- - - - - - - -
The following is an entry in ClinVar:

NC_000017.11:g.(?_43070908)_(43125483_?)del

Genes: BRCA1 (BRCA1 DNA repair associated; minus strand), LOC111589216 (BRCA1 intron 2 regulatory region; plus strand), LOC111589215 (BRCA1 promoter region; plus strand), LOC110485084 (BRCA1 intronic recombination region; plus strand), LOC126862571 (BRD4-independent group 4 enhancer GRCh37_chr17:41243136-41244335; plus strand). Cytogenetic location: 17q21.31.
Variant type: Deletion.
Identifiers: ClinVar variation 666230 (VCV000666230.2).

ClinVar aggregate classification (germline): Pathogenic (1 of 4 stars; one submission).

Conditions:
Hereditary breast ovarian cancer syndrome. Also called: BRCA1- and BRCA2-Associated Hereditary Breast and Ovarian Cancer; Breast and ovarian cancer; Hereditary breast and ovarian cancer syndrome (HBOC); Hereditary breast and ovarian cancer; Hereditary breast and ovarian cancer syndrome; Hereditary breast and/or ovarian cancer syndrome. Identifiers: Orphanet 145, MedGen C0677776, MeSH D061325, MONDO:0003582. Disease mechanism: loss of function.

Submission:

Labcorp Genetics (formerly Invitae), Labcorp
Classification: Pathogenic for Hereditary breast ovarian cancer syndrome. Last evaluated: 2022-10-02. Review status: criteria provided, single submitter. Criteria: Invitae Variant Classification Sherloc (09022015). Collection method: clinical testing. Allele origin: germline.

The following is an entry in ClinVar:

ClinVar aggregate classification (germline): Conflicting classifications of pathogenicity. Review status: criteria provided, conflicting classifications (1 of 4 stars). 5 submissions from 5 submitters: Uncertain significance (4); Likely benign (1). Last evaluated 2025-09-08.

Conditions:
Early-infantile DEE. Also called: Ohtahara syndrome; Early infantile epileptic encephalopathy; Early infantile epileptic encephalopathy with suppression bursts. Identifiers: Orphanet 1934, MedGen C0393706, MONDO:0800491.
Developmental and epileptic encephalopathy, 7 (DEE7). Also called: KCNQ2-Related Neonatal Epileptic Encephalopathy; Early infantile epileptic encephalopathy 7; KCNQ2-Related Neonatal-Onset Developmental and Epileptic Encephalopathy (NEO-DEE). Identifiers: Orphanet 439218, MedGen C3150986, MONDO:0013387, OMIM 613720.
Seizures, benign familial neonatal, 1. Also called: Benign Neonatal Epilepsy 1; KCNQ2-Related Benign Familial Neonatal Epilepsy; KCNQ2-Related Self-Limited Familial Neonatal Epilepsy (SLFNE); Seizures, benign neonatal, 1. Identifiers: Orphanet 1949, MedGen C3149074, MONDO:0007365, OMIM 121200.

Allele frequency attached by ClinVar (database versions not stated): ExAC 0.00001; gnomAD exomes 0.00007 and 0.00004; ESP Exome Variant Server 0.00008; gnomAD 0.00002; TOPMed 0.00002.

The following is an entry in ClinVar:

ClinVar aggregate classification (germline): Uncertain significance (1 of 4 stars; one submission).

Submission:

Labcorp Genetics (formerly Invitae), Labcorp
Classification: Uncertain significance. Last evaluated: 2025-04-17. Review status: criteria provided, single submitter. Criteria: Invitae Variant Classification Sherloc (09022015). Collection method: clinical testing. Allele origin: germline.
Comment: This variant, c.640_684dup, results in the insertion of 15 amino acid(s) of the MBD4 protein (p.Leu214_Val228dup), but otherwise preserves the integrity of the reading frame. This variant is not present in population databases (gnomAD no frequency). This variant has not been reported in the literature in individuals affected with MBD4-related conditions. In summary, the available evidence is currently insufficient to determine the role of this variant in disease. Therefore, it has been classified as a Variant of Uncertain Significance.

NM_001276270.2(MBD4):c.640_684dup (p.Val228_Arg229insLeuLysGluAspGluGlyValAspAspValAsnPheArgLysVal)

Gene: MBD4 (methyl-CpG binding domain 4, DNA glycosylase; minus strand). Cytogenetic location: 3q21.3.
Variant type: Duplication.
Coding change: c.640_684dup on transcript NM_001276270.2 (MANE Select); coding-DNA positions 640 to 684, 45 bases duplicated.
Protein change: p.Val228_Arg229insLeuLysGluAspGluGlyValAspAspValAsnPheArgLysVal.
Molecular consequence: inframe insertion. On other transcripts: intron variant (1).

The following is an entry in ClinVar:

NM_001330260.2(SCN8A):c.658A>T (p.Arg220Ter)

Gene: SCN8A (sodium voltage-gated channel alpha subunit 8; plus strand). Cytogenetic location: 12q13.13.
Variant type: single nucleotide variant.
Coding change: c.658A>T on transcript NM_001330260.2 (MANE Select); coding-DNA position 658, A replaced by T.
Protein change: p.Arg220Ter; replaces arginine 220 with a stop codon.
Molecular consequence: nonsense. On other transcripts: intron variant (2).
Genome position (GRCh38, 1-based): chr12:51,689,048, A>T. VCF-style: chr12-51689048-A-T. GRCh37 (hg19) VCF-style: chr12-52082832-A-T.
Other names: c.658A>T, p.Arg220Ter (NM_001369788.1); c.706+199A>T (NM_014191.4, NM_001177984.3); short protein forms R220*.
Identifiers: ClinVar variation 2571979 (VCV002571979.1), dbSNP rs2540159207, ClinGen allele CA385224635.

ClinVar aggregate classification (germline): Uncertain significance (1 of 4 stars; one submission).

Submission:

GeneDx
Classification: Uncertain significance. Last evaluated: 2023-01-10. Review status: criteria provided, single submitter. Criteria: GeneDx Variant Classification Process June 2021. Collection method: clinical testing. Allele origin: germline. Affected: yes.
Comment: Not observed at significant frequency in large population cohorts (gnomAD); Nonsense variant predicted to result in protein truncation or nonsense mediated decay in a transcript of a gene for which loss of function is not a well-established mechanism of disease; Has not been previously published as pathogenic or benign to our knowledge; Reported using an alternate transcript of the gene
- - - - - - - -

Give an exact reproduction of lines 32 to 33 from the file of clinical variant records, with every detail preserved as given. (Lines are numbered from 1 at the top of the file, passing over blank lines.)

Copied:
NM_001330260.2(SCN8A):c.658A>T (p.Arg220Ter)

Gene: SCN8A (sodium voltage-gated channel alpha subunit 8; plus strand). Cytogenetic location: 12q13.13.